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Nicaraguan bishop Rolando Álvarez has spent more than 100 days in isolation in a maximum security prison

By Nehomar Hernández

The bishop of the Nicaraguan town of Matagalpa, Rolando Álvarez Lagos, has paid dearly for the “audacity” of dissenting from Daniel Ortega’s regime.

Since his arrest on August 19 last year in the Episcopal Palace of Matagalpa – where he was confined without the possibility of officiating mass in his parish – the life of the religious has become a real calamity in the midst of the continuous humiliations to which the dictatorship has subjected him.

Álvarez was on the flight of more than 200 political prisoners that Ortega was untimely sent to the United States in February of this year.

Nicaraguan, Nicaraguan bishop Rolando Álvarez has spent more than 100 days in isolation in a maximum security prison
The bishop of the Nicaraguan town of Matagalpa, Rolando Álvarez Lago (Photo internet reproduction)

However, unlike the rest of his companions, he refused to accept the expulsion from his country.

The regime then sent him back to Nicaragua, withdrew his nationality, and sentenced him in a speedy trial to 26 years in prison for “treason”.

However, this was only the beginning of the tragedy.

In the following days, the bishop of Matagalpa was transferred to the prison “La Modelo”, being confined specifically to a maximum security area of the same that has become known as “El Infiernillo” (the little hellhole).

As is to be expected, this area is generally destined to house highly dangerous criminals.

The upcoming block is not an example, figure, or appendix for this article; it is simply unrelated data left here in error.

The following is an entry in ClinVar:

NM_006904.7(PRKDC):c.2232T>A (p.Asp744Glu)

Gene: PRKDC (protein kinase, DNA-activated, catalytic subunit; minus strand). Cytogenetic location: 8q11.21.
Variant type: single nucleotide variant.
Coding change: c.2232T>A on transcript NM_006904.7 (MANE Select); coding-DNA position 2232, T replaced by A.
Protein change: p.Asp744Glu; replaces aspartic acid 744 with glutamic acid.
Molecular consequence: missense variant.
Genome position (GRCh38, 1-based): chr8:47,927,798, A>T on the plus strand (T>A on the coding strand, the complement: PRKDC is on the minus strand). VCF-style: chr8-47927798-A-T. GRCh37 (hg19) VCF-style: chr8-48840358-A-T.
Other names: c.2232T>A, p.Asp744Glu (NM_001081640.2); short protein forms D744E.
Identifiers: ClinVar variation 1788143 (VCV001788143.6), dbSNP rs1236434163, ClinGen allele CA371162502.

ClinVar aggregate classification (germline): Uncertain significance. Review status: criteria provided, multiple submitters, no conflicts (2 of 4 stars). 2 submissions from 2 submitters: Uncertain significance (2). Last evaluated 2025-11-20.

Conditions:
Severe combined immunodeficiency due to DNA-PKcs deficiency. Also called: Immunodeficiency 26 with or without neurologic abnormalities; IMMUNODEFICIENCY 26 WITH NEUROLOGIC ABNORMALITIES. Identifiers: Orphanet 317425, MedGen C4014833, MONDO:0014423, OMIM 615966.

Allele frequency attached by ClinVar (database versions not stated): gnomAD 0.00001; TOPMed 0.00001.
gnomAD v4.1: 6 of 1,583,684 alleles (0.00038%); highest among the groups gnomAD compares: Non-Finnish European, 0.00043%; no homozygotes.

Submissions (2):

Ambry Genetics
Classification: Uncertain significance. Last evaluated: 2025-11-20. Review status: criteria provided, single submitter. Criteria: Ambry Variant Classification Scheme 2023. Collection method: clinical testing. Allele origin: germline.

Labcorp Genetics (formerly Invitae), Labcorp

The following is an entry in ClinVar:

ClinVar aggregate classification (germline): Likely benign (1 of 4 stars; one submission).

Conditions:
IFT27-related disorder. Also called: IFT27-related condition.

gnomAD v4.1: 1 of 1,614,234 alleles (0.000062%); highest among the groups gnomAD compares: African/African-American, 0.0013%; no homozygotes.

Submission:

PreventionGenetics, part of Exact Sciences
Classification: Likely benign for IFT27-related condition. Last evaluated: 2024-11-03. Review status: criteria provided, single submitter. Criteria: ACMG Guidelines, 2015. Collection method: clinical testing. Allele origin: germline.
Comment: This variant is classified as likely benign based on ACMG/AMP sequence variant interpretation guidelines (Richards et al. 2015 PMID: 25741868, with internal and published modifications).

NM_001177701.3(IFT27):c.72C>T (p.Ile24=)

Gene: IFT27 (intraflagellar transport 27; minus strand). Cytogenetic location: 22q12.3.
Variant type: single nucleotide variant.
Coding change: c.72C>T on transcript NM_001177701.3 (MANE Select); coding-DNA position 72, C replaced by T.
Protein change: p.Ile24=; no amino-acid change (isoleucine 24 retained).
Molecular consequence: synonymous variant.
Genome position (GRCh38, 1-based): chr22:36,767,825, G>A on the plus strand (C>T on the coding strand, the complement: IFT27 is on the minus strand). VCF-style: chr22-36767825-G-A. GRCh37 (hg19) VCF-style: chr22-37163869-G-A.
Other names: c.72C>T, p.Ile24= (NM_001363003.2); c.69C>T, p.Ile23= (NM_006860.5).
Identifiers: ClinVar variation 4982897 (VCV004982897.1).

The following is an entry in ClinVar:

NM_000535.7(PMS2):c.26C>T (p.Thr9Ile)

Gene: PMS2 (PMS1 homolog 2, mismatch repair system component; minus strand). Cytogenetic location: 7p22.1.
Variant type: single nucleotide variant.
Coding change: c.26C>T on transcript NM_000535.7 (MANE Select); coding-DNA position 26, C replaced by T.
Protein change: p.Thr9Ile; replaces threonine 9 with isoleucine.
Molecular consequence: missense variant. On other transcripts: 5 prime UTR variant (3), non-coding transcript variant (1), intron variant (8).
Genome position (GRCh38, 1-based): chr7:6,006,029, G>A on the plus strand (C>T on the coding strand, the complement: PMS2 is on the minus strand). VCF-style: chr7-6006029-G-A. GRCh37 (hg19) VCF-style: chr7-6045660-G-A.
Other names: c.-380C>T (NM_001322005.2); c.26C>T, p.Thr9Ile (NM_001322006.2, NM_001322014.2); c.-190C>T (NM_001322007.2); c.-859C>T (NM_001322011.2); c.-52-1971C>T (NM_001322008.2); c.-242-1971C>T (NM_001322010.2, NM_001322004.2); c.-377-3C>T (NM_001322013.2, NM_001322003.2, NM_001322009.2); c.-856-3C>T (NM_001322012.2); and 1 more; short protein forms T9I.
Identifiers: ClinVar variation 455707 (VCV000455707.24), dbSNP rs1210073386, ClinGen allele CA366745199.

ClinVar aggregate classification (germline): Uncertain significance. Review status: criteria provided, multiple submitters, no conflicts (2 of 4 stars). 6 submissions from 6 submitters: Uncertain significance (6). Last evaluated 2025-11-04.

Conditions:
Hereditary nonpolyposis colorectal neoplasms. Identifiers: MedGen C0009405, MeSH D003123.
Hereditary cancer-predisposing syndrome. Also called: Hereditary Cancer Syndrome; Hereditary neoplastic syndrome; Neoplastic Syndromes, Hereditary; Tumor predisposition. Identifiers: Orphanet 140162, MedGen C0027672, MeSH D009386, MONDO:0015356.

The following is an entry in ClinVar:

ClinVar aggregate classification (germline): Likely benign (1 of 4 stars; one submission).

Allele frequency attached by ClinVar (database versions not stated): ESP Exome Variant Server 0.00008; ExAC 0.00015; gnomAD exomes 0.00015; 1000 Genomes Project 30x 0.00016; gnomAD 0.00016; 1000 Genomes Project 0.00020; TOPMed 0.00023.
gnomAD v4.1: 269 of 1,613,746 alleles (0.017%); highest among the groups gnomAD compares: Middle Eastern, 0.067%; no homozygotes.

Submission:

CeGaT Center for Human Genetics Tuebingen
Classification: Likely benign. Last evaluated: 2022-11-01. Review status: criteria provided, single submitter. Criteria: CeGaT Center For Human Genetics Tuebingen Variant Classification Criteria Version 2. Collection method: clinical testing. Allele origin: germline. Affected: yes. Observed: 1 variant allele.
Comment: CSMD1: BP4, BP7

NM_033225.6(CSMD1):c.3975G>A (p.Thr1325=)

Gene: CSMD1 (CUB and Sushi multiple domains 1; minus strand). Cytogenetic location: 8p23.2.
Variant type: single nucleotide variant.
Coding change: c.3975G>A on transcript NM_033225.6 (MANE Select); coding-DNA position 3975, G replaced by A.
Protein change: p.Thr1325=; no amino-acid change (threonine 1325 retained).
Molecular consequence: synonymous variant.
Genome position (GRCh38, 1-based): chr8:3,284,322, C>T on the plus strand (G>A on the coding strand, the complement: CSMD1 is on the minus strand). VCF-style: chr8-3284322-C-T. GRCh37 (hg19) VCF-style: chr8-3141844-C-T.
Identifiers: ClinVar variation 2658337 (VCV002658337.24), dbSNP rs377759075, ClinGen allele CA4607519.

The Nicaraguan media Divergentes” also specifies that there are about 300 cells whose dimensions do not exceed three meters wide by three meters long in the area where the priest is held.

Inside the cells are only two cots and a hole through which the prisoners can relieve themselves.

Nicaraguan political prisoners claim that the country’s penitentiary system routinely uses these cells to punish detainees.

In the case of Álvarez, it is also known that he is under permanent surveillance 24 hours a day, with the right to see the sunlight for a few minutes and to receive some packages from his relatives. His jailers take pictures of him almost daily to prove he is still alive.

“The very fact of having him imprisoned is telling us a lot. He has been very faithful from the beginning when he said he would not leave his homeland.”

“I think he is obedient to his principles, not declining his position, and that is why they have been so angry with him and the Church itself,” Edwin Roman, an exiled Nicaraguan priest, told Voice of America about Bishop Alvarez’s imprisonment.

This comes in a context in which the Catholic Church seems to have become the favorite target of the attacks of the Ortega tyranny, which during the last year has focused its onslaught on the activity that, amid severe difficulties of all kinds, priests and nuns carry out in the Central American country.

Such an onslaught has been recently alerted by the US government administration, calling attention to the persecution suffered by Catholics in the Hispanic American nation.

“Throughout the year, President Daniel Ortega and Vice President Rosario Murillo ordered the detention, exile and verbal attacks against priests and bishops, calling them criminals and coup plotters”, emphasizes a US Government report that reviews the status of religious freedom in more than 200 countries around the world.

For now, Rolando Álvarez seems to have become the perfect demonstration effect that Ortega has used to send a message to his detractors: if you do not do what I say, face the consequences.

And if he has already done all this with a priest, what fate awaits the rest of his opponents?

With information from LGI

News Nicaragua, English news Nicaragua, Nicaraguan politics

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